Although Perpetual Notion has a promising start, where an acoustic intro suddenly turns into melancholic and violent metal, the rest of it is nothing special, lacking more creativity and depth; while A Necessary Evil is an incredible display of “old school” The Agonist (well, not that old) with a very intense and solid sounding. The whole band is on fire during the entire song, with Simon and Vicky being the sergeants leading the squad. Then we have Architects Hallucinate, which sounds like filler compared to the others despite not being a bad song, and the mighty Disconnect Me, one of the fastest and heaviest of all tracks. It’s Metalcore at its finest, boosted by its futuristic lyrics (“Initiate the procedure to transform my body / Into a greater form to serve your gain / Access the brain to eliminate / The source that constrains us to be humane”) and some great riffs provided by Danny and Paco, while Vicky delivers the goods once again with a brilliant vocal performance.

But The Agonist are not finished yet, as there’s a lot more to come in Eye of Providence:  in The Perfect Embodiment we can see how wide Vicky’s vocal range is, convincing me (and probably all listeners) she can sing pretty much anything she wants to. In addition, it’s interesting to notice how the guitar lines seem to mimic Vicky’s vocals and vice-versa so connected they are. If A Gentle Disease gives us all a chance to see the band in an acoustic version, with Vicky using all the finesse in her clean vocals to help it become a true love ballad, the fiery Follow the Crossed Line, a song full of melody, rhythmic breaks and effective guitar solos, showcases some Black Metal-ish growls by Vicky, adding even more obscurity to it. And lastly, we can savour almost eight minutes of pure professionalism and emotion in As Above, So Below, with highlights to the passionate performance by Vicky who relies almost 100% on her clean vocals to give more life to the song.

I believe you’ll agree with me when I say the album art expresses everything the music in Eye of Providence is: futuristic, aggressive, organic and distressing, which is exactly what we all want to hear from a band so captivating as The Agonist. In regards to the length of the album, I’m more than happy with the fact there’s a lot of The Agonist in all shapes and sizes for us to absorb and enjoy in the following months and years in Eye of Providence until they release a new album again. And at long last, Danny might still be the one to lead the band’s musicality with his passionate guitar lines, but as already mentioned we must admit Vicky is the breath of fresh air the band needed so much. If I was asked to summarize her overall performance in just a couple of words, I would adapt the famous phrase used by Roman general Julius Caesar to inform the Senate of his victory in his war against Pharnaces II of Pontus at the Battle of Zela around 46 BC: “Veni, Vidi, Vicky”.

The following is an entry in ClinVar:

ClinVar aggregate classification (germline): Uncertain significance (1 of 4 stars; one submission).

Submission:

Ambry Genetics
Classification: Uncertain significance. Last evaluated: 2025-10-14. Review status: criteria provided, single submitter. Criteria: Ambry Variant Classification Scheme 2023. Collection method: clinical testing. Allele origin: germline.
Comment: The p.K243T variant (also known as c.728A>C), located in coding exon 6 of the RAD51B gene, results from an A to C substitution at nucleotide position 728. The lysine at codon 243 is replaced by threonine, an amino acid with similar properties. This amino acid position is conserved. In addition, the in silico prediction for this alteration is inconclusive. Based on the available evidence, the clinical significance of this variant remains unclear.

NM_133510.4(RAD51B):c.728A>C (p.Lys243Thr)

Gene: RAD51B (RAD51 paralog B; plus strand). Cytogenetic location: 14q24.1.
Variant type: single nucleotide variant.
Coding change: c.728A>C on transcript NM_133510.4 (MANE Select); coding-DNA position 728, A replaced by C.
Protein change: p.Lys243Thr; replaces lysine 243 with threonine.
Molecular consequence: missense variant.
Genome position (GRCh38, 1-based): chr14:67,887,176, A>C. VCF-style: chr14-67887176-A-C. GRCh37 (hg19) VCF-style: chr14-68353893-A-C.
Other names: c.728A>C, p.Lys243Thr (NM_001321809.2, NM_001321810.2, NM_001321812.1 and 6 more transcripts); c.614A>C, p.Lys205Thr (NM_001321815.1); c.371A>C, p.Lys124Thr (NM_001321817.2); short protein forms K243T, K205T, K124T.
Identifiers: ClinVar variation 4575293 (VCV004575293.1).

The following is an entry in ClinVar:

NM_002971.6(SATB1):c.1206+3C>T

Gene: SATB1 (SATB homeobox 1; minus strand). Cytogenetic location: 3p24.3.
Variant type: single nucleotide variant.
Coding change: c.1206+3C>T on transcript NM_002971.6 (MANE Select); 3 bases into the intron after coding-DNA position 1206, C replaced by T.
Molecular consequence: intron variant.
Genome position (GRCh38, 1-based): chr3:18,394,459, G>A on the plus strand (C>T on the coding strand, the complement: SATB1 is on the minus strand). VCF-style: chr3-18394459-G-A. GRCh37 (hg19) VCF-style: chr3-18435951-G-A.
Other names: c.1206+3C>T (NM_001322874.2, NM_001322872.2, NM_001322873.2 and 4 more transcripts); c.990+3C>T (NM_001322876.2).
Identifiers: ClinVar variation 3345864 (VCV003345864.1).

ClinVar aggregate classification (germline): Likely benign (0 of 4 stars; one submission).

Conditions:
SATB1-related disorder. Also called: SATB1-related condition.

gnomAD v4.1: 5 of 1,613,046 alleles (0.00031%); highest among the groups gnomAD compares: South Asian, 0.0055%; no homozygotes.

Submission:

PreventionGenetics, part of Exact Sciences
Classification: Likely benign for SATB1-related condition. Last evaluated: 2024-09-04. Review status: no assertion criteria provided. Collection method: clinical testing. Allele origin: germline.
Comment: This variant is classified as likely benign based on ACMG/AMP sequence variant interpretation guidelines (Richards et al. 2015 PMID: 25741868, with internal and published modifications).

Best moments of the album: Gates of Horn and Ivory, Danse Macabre, A Necessary Evil and Disconnect Me.

Worst moments of the album: Perpetual Notion and Architects Hallucinate.

Released in 2015 Century Media Records

Track listing
1. Gates of Horn and Ivory 3:25
2. My Witness, Your Victim 4:47
3. Danse Macabre 4:01
4. I Endeavor 4:08
5. Faceless Messenger 5:00
6. Perpetual Notion 4:34
7. A Necessary Evil 3:44
8. Architects Hallucinate 4:30
9. Disconnect Me 3:32
10. The Perfect Embodiment 5:13
11. A Gentle Disease 3:45
12. Follow the Crossed Line 4:11
13. As Above, So Below 7:57

Band members
Vicky Psarakis – vocals
Danny Marino – guitar
Pascal “Paco” Jobin – guitar
Chris Kells – bass
Simon McKay – drums